Councillor Duncan Enright, Oxfordshire County Council’s Cabinet Member for Travel and Development Strategy, looks at the future of transport in the county
Oxford and Oxfordshire weren’t built for motorised transport. Our historic county deserves an excellent travel network that connects us, helps businesses and jobs, gives access to opportunity, while tackling the climate and cost of living crises. That is what we are working to deliver, and we need your help and insight.
Since coming to power in May 2021, we’ve proposed steps to address the climate emergency and create a transport network that works for everyone.
We want residents and visitors to get around easily for work, education, daily living, and to connect families and friends. Our priority is to invest in an inclusive, integrated, and sustainable transport network while moving to zero carbon.
Most of us already contend with congestion and pollution. Cyclists and pedestrians are put at risk by sharing space with vehicles. If we carry on as we are while our population grows, we face gridlock. We must find ways for those who can to choose to travel on foot and bike, and use buses, taxis and trains (and share cars), to help free up our roads while we address the climate emergency and health issues by reducing emissions.
We are also committed to dealing with inequality. Cycling and walking are good ways to live healthily. But parts of the county and city are poorly served by public transport or lack safe connected cycle paths. Alternatives to cars must be affordable and work for everyone. Some people, and not just those with blue badges, need more help getting around, and we must plan for that too.
The County Council can’t do this alone. The city of Oxford, other local authorities and the county need to work together: the county needs access to its beloved city, and the city needs the county not to clog up its roads.
Our approach is to invest and encourage people to change the way they travel with a series of bold measures.
We are putting the interests of people with disabilities and those travelling on foot and bicycle first, providing better bus services, supporting taxis, and working to expand railways. We will amend existing policies, and with public help we are writing a radical Local Transport and Connectivity Plan to support this change.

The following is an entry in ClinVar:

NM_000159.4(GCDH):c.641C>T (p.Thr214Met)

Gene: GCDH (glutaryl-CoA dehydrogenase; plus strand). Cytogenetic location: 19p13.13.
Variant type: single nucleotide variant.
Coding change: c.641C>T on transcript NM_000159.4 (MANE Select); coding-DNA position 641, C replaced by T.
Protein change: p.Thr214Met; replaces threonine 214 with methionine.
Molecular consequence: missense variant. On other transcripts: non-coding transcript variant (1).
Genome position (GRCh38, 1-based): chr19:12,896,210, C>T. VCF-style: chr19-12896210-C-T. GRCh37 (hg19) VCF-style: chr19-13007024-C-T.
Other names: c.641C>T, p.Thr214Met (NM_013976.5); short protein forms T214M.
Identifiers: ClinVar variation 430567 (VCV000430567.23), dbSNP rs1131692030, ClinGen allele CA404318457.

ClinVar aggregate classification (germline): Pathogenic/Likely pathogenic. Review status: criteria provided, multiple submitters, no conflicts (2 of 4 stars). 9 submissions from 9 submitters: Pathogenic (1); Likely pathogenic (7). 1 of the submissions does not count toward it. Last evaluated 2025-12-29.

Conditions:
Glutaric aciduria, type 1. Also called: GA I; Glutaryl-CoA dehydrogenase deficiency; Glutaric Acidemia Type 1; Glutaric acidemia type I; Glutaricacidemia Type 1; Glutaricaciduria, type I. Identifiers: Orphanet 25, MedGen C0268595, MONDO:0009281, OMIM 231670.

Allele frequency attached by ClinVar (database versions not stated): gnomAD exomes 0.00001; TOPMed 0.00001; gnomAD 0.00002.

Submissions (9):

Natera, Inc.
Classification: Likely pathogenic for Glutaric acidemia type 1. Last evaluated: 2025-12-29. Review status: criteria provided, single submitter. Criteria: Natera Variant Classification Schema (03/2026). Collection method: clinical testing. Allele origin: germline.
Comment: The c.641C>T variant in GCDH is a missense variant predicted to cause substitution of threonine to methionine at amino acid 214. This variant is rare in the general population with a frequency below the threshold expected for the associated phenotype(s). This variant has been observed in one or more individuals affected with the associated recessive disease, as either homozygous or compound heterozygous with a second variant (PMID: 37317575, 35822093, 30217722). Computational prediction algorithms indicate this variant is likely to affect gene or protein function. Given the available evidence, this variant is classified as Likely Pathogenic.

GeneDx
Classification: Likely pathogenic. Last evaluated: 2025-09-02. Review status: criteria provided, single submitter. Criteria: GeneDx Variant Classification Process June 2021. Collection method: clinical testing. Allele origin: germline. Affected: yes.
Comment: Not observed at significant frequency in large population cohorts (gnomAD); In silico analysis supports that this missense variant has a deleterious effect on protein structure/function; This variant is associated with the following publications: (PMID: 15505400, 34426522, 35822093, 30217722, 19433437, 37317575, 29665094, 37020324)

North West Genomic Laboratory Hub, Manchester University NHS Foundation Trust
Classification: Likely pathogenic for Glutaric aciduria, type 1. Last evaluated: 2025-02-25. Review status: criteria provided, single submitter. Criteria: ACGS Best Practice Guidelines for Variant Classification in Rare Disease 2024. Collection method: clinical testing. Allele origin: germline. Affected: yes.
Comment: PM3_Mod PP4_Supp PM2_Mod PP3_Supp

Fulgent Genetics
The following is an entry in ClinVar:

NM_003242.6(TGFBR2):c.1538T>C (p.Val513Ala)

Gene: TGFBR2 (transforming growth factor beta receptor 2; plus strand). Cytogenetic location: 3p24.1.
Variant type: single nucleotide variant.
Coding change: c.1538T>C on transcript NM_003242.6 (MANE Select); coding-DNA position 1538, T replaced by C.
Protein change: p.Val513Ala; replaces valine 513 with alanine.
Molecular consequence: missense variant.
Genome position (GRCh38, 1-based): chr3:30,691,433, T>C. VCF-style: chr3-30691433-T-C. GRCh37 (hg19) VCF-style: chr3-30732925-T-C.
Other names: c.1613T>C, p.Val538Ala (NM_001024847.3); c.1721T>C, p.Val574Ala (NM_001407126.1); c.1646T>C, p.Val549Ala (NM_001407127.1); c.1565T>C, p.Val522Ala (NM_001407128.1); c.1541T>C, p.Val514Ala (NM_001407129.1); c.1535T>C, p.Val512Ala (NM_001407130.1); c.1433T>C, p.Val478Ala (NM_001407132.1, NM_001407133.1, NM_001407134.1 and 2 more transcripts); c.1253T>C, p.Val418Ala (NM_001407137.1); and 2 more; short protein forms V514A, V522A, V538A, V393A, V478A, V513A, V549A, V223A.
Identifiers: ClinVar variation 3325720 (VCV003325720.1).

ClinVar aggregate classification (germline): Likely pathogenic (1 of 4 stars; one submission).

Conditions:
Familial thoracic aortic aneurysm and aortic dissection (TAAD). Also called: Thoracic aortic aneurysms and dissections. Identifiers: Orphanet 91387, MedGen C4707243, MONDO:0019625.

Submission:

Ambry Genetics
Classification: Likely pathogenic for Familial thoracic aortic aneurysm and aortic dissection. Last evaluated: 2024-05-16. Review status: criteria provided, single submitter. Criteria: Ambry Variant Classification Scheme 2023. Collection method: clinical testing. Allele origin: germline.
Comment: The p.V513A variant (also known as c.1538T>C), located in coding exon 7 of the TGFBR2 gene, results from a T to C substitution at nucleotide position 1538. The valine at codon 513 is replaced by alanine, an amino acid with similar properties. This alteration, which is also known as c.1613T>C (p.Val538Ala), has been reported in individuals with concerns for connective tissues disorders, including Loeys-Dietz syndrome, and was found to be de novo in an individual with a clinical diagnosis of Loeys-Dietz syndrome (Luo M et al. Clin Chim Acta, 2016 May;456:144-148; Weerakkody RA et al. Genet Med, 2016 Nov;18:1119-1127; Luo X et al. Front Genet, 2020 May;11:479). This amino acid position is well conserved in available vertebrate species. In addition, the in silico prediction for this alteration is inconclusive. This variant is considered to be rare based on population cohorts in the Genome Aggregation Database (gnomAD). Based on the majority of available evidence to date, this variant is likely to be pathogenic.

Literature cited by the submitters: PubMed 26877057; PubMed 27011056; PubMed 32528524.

Our planning strategy will evolve so new housing developments offer alternatives to the car – meaning residents need fewer parking spaces, have more green areas, and many can live on estates where car ownership isn’t necessary.
We must use data to understand where and when people want to travel so we make smarter choices about how to avoid traffic jams and offer smart ticketing on public transport. It will also allow us to provide dashboards on air pollution and local effects of the climate emergency.
We are determined not to build roads which will simply encourage more vehicle movements and reduce the space for living healthy. However, we have inherited some schemes bound up with new housing which need careful and thoughtful design and construction, not least to support new bus routes and cycle lanes. We also need to adapt existing roads to be better, faster routes for buses and bikes.
We want to gradually reduce parking spaces in Oxford and encourage others to do so, for instance through a workplace parking levy (which will be invested to provide quick and easy alternatives for commuters). Large employers like the universities are already working on this basis.
E-scooters, e-bikes and community buses can be used for the last few miles of journeys from out-of-town car parks. Motorcycles also offer an efficient alternative to cars and are part of our planning.
We’ve created a zero emission zone in Oxford, with plans to expand to the whole city centre and beyond, charging polluting vehicles as we move to all-electric transport.
There will be a focus on public transport, including replacing diesel buses with electric ones in Oxford from 2023, and introducing new lanes and bus priority measures to give peak priority in Oxford. There is one of these measures on Oxford High Street already, and another slightly different one on Botley Road. We will support community buses to connect people in our rural towns and villages. To achieve this, we will work in close partnership with the bus companies.
Our roads and urban environment also need to become safer and cleaner for people on foot, bikes, and mobility scooters. We have conducted experiments to cut through-traffic in our residential streets to improve air quality and quality of life and will review what we have learned. Reducing through-traffic in town centre streets can also help businesses operate outdoors and increase the attractiveness of our high streets for shoppers.
‘School Streets’ trials have also worked well in some places. More are planned to encourage children and families to walk or cycle to school.
We want to build dedicated and segregated cycle lanes, connect existing ones into a safer network along longer routes, and plug gaps in our towns and city. We also aim to modify existing and new road layouts to make them safe for cyclists and will look at establishing new links between home and workplaces – particularly for buses and bikes where the science jobs of the future are being created.
Bold changes aren’t easy but doing nothing isn’t an option. The prize is a city and county where we can all get around easily and affordably, in a way that is healthy and clean and does not damage our planet. Please share your ideas as we all travel on this journey to a cleaner, healthier, fairer Oxfordshire.
Cllr Enright is a member of the Fair Deal Alliance. It is made up of Labour & Cooperative, Liberal Democrat and Green councillors, and is the first administration without Conservatives since inception in 1889